Yorkist Sentence Examples
But it is more likely, as suggested by Richard Chandler (Life of Waynflete, 1811), that it was some Yorkist attack on him in progress in the papal court, to meet which he appointed next day 19 proctors to act for him.
Morton no doubt impressed Lancastrian traditions upon Henry VII., but he cannot be credited with any great originality as a statesman, and Henry's policy was as much Yorkist as Lancastrian.
Offices and lands came to John Howard by reason of that fellowship. Henry VI., when restored, summoned him to parliament in 1470 as Lord Howard, a summons which may have been meant to lure him to London into Warwick's power, but he proclaimed the Yorkist sovereign on his return and fought at Barnet and Tewkesbury.
During the Wars of the Roses the town was loyal to Henry VI., and several of the Yorkist leaders were executed here after the battle of Wakefield.
In 1486, the year following the accession of Henry VII., rumours were disseminated by the adherents of the Yorkist dynasty that the two sons of Edward IV., who had been murdered in the Tower of London, were still alive.Advertisement
It is probable that Symonds acted throughout with the connivance of the Yorkist leaders, and especially of John de la Pole, earl of Lincoln, himself a nephew of Edward IV., who had been named heir to the crown by Richard III.
Messages asking for help were sent to Margaret, duchess of Burgundy, sister of Edward IV., to Sir Thomas Broughton and other Yorkist leaders.
In Flanders, Lincoln joined Lord Lovell, who had headed an unsuccessful Yorkist rising in 1486, and in May 1487 the two lords proceeded to Dublin, where they landed a few days before the coronation of Lambert Simnel.
His next brother, Edmund of Langley, who was created duke of York (1385),(1385), founded the Yorkist line, and was father, by a daughter and co-heiress of Pedro the Cruel, king of Castile, of two sons, Edward, second duke, who was slain at Agincourt, and Richard, earl of Cambridge, who by marrying the granddaughter and eventual heiress of Lionel's daughter Philippa, brought the right to the succession into the house of York.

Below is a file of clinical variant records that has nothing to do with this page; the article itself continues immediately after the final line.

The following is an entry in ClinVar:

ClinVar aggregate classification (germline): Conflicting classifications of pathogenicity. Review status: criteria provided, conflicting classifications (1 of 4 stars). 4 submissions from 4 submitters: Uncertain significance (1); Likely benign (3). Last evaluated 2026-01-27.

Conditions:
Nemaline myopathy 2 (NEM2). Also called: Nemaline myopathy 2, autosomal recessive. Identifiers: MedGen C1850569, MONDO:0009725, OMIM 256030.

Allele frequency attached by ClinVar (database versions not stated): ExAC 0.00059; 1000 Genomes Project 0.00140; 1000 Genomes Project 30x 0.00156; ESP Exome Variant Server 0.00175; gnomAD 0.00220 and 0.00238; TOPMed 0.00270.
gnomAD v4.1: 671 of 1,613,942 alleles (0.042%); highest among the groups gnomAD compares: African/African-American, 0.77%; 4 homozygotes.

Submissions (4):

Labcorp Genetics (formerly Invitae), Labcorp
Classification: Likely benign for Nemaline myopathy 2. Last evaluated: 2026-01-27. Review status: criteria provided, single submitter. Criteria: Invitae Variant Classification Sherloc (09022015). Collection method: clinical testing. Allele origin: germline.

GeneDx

This view was accepted by Yorkist chroniclers and Tudor historians, who had no reason to speak well of a Pole.Advertisement
In politics, the queen-mother, who had the private guardianship of her boys, the king and the dukes of Albany and Ross, turned from the Lancastrian to the Yorkist side, while Kennedy and his party (Lancastrians) were accused of endangering Scotland to please France.
Finally, at Coventry, in October, the Yorkist officials were displaced.
The Yorkist faction seems to have been strongest in the eastern portion of the Principality, where the Mortimers were all-powerful, but later the close connexion of the house of Lancaster with Owen Tudor, a gentleman of Anglesea (beheaded in 1461) who had married Catherine of France, widow of Henry V., did much to invite Welsh sympathy on behalf of the claims of Henry Tudor his grandson, who claimed the English throne by right of his grandmother.
Urswick's kinsman, Sir Thomas Urswick, was a Yorkist partisan, who was recorder of London and chief baron of the exchequer.
After the Yorkist failure at Ludlow in 1459, it was Margaret's vindictiveness that embittered the struggle by, a wholesale proscription of her opponents in the parliament at Coventry.Advertisement